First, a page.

By Lynne Tuohy, published in the Nashua Telegraph
A former prison warden who carried out eight executions urged a New Hampshire commission Thursday to stay away from the practice, saying the memories of those he has put to death haunt him.
“It’s nothing but a premeditated, ceremonial killing, and we do it to appease politicians who are tough on crime,” Ron McAndrew said after his testifying at the Legislative Office Building. “The state has no right to ask people to kill others on their behalf.”
McAndrew, a former warden in Florida and Texas and now living in Florida as a prison consultant, said he supported the death penalty until “these men came and started sitting at the edge of my bed at night.”
McAndrew helped perform three electrocutions in Florida and oversaw five lethal injections in Texas. Since he has been speaking out against the death penalty, he said, many former corrections officers who participated in executions have sought his counsel.
“We spent hours on the phone, trying to process the horror we went through,” McAndrew told the panel. “We never admitted it at the time. That would have shown weakness in a job that demanded strength.”
“I implore you, don’t get into this business,” McAndrew told the commission. “Honor your corrections officers and don’t force them to go through what I went through – what so many of us have gone through and have suffered for.”
The last execution in New Hampshire took place in 1939. The state has one convict on death row, cop killer Michael Addison, whose appeals have just begun to wend their way through the courts. The state Supreme Court is still shaping how to evaluate the fairness of the state’s death penalty laws.
Since October, the New Hampshire Commission to Study the Death Penalty has heard testimony from both advocates and opponents of the death penalty and is scheduled to issue its report in November.
Testimony included people on both sides of the debate, from a relatives of a crime victim to a law expert.
Laura Bonk, a Concord woman whose mother was murdered in Massachusetts in 1989, urged the panel to repeal the death penalty.
She told them Thursday would have been her mother’s 69th birthday. Bonk’s sister, 16 at the time, was also shot by the son of a sick friend her mother was visiting in Littleton, Mass.
“My mother was opposed to the death penalty,” Bonk said. “I ask you to recommend repeal. It would honor me and, most of all, my mother.”
Bonk said her aunt called three years ago to tell her the killer died in prison of natural causes. She told the panel his death brought no comfort or closure.
“It does not lessen the pain,” she said. “It does not help victims heal.”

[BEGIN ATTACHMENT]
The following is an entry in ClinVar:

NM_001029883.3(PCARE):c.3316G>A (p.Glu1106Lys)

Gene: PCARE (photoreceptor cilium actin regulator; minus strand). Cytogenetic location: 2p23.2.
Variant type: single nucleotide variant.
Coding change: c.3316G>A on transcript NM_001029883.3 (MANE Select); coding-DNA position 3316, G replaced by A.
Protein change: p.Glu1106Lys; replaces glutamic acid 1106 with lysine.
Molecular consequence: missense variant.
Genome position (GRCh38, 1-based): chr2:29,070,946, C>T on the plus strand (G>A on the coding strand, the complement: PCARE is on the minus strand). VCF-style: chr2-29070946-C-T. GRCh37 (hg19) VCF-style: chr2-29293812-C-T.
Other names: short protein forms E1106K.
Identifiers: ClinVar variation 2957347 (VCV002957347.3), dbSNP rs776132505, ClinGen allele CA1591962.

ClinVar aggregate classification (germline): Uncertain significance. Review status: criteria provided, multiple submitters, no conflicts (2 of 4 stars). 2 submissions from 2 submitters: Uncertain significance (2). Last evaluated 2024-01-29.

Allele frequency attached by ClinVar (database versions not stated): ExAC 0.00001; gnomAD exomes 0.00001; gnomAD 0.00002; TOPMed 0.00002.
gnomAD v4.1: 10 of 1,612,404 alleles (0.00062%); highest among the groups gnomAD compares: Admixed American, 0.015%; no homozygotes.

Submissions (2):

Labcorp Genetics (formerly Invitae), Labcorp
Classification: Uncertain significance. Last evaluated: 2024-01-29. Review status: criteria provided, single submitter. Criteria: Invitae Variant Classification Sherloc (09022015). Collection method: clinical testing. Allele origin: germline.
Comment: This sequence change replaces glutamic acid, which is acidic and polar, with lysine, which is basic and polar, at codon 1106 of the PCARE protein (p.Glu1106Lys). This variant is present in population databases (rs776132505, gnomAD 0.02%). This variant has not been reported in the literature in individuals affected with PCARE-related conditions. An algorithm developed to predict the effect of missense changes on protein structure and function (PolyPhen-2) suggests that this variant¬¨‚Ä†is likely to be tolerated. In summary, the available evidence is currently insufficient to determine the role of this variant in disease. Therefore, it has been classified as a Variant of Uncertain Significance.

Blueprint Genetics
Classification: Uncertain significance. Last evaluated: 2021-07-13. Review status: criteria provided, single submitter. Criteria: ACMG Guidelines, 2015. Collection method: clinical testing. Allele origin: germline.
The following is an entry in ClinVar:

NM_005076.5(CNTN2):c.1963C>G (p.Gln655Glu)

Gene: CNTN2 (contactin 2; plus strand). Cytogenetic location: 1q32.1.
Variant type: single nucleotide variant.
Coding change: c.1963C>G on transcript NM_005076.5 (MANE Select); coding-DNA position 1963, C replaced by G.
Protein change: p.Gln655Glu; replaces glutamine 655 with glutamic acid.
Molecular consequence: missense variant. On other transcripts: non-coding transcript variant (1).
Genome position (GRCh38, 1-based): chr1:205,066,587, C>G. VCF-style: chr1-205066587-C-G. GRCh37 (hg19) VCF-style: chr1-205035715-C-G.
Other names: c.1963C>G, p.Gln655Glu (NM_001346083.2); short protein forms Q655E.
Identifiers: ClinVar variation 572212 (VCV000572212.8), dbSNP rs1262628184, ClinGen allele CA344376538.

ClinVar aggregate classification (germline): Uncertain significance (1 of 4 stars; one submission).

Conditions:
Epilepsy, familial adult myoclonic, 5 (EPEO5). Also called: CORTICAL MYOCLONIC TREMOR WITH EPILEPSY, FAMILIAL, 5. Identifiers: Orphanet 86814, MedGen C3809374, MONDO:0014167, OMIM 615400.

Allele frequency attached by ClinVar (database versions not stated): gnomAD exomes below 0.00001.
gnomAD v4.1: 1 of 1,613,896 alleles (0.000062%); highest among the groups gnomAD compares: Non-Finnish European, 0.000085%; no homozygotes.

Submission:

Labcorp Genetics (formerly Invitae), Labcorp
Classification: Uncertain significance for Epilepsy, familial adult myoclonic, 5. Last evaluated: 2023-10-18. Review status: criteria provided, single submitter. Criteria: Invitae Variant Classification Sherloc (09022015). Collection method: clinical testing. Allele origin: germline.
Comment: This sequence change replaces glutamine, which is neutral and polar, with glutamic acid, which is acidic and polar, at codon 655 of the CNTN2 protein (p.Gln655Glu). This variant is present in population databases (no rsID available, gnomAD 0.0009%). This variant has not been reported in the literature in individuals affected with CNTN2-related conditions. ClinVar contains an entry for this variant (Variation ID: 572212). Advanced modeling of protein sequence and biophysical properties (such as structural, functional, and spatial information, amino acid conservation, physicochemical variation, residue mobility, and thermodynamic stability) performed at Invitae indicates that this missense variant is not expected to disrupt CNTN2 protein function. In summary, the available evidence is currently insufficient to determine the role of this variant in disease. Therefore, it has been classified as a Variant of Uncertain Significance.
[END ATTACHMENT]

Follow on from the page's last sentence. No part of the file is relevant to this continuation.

The panel also heard from New York Law School professor Robert Blecker, who argued in favor of keeping the death penalty but applying it “only to the worst of the worst of the worst.”
Those who kill during drug transactions should not be death be death-penalty eligible, he said, adding, “It is understood in the drug game that there are certain killing offenses.”
He also would exempt from the death penalty battered spouses who hire a killer.
Acknowledging that his opinion would not be popular in New Hampshire, Blecker also said a robber who shoots an officer to avoid capture – the scenario in Addison’s killing of Manchester Officer Michael Briggs – should not be subjected to a death sentence.
“I revere police officers, but they are strapping on a gun as a condition of employment,” Blecker said. Killing a juror should be added to the list of crimes eligible for death, he said.
Also, Blecker said, the commission should not view life without parole as a viable alternative to a death sentence, saying “lifers” typically earn the most privileges and get the best jobs behind bars.
He said he visited the state prison Wednesday and saw inmates painting, sculpting, building furniture and playing sports outdoors. Panel member and defense attorney Lawrence Vogelman noted that Blecker appeared angry while describing his prison visit.
“I am angry,” Blecker said. “I see justice not being done. I know they have murdered heinously and they spend their day in play.”
Blecker also said he opposes lethal injection because executions should involve pain.
“For the torture killers, for the rapist killer of children, a quick but painful death sometimes is the only response,” Blecker said. “It’s more appropriate than an opiate haze.”